The apostle Paul was acutely aware of his weaknesses. He confessed to being the chief of sinners; he said “For I know that in me (that is, in my flesh,) dwelleth no good thing” (Romans 7:18). Yet he also said: “Most gladly therefore will I rather glory in my infirmities, that the power of Christ may rest upon me” (2 Corinthians 12:9).

I like the way Blaise Pascal put it: “Knowing God without knowing our own wretchedness makes for pride. Knowing our own wretchedness without knowing God makes for despair. Knowing Jesus Christ strikes the balance because He shows us both God and our own wretchedness.”

What is wrong with this picture?

We send missionaries all over the world from our North American congregations. We rejoice when reports come back of the faith taking root in countries where the prevailing belief is animism, Hinduism, Buddhism or Islam.

Then we go into Tim Horton’s and the person behind the counter is a recent immigrant from one of those countries and we complain about her accent. What is wrong with this picture?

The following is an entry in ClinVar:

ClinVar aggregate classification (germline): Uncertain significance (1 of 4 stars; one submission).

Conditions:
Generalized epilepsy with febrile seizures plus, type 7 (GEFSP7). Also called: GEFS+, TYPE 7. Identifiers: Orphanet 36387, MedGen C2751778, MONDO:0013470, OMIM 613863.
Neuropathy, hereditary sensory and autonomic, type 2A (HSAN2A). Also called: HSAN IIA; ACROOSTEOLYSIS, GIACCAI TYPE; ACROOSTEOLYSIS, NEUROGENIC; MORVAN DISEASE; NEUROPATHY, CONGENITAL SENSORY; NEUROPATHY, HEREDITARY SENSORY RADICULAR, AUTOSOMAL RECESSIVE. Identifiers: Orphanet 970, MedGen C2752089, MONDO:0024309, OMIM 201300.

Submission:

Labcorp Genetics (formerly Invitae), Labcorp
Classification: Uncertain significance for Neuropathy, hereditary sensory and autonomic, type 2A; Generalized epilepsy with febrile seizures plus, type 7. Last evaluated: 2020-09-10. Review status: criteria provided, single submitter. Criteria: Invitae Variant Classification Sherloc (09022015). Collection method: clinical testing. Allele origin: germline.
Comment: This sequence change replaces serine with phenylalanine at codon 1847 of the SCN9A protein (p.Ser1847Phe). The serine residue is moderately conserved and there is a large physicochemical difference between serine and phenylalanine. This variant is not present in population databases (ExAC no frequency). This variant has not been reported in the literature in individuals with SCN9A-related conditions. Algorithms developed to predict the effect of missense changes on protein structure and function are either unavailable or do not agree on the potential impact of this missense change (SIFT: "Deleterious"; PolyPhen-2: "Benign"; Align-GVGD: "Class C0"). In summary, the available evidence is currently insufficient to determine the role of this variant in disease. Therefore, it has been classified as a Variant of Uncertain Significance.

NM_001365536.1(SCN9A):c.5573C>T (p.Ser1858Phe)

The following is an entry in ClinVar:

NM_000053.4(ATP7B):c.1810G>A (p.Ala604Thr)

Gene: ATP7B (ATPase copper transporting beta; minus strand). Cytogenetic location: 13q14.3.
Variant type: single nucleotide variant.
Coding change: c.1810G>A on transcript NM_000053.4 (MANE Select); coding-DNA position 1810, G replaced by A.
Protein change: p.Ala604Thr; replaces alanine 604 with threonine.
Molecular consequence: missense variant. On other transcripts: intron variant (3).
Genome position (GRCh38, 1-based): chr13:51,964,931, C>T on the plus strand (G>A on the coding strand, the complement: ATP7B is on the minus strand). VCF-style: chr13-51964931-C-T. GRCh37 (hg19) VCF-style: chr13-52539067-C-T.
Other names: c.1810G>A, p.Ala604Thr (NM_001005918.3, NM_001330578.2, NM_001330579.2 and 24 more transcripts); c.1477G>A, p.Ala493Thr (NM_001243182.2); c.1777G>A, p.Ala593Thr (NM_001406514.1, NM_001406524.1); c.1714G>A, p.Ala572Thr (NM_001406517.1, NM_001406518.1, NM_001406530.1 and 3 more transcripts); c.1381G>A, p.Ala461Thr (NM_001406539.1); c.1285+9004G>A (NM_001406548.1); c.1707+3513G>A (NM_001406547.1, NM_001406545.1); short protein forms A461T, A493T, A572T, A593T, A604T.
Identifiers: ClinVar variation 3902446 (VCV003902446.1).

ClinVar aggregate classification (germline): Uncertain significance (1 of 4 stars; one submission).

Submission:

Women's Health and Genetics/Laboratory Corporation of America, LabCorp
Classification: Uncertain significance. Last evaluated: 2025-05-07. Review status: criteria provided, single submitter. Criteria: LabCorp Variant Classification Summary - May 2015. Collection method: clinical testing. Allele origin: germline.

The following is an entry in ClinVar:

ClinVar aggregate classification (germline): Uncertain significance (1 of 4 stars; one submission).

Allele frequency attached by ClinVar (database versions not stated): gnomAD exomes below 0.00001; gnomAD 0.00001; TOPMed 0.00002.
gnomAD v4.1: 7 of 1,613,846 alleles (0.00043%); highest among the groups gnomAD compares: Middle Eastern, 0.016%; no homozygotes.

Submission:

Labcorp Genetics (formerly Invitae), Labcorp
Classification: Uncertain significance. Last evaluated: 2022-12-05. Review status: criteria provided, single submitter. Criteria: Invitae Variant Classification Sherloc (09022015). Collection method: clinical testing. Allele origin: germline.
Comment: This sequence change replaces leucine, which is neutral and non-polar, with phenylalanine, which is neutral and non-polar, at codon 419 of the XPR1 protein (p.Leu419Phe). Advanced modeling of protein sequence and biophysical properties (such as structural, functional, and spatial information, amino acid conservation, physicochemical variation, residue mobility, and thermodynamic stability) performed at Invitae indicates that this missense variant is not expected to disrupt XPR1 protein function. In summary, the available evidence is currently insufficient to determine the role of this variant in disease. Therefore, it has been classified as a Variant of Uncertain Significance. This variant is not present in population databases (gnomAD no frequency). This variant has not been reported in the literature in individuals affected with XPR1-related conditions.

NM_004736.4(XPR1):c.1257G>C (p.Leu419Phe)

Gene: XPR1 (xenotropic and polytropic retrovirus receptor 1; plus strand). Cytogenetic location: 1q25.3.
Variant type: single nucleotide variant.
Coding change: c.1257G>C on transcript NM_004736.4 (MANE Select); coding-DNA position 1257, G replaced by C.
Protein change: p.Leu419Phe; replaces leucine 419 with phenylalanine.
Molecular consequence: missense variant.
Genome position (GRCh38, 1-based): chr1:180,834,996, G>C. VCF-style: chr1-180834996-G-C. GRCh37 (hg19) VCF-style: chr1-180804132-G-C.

I’ll venture a guess or two. First, in our minds we have separated mission work from normal Christian life. People from (almost) every country in the world are showing up virtually on our doorstep and it doesn’t click that here is a mission field right in front of us. You have to leave home and cross an ocean to do mission work, don’t you?

Secondly, we too easily assume that people around us aren’t interested in the gospel. If they were they would come to church wouldn’t they? Let’s be really honest here: who is it that isn’t interested? Is it them or us?

Thirdly, we like living in our little bubble where nothing much happens to disturb our accustomed cycle of work, leisure and church activities. It’s hard for us to conceive of how it would be if some of these people entered into our circle. They’re not like us, everything would change if too many of them became part of our congreagation.

Here we are then. Christianity has fallen into disrepute in our land; only ten to fifteen percent of the population attend a church, and many of those churches are more based on tradition or intellectualism than on the Bible. And we are helpless to do anything about it.

Or are we? If we are born-again believers, readers of the Bible, led of the Holy Spirit, don’t we have the tools to reach out to people around us? Perhaps we are just too unaccustomed to using those tools.

Let’s take an interest in other people, get to know them, ask questions about their lives, their aspirations, what is important to them. Then tell them in a simple way about the things that are most important to us. And I don’t mean our material possessions or the accomplishments of our children. Share the things that are of eternal value. Many people will never have heard such things before.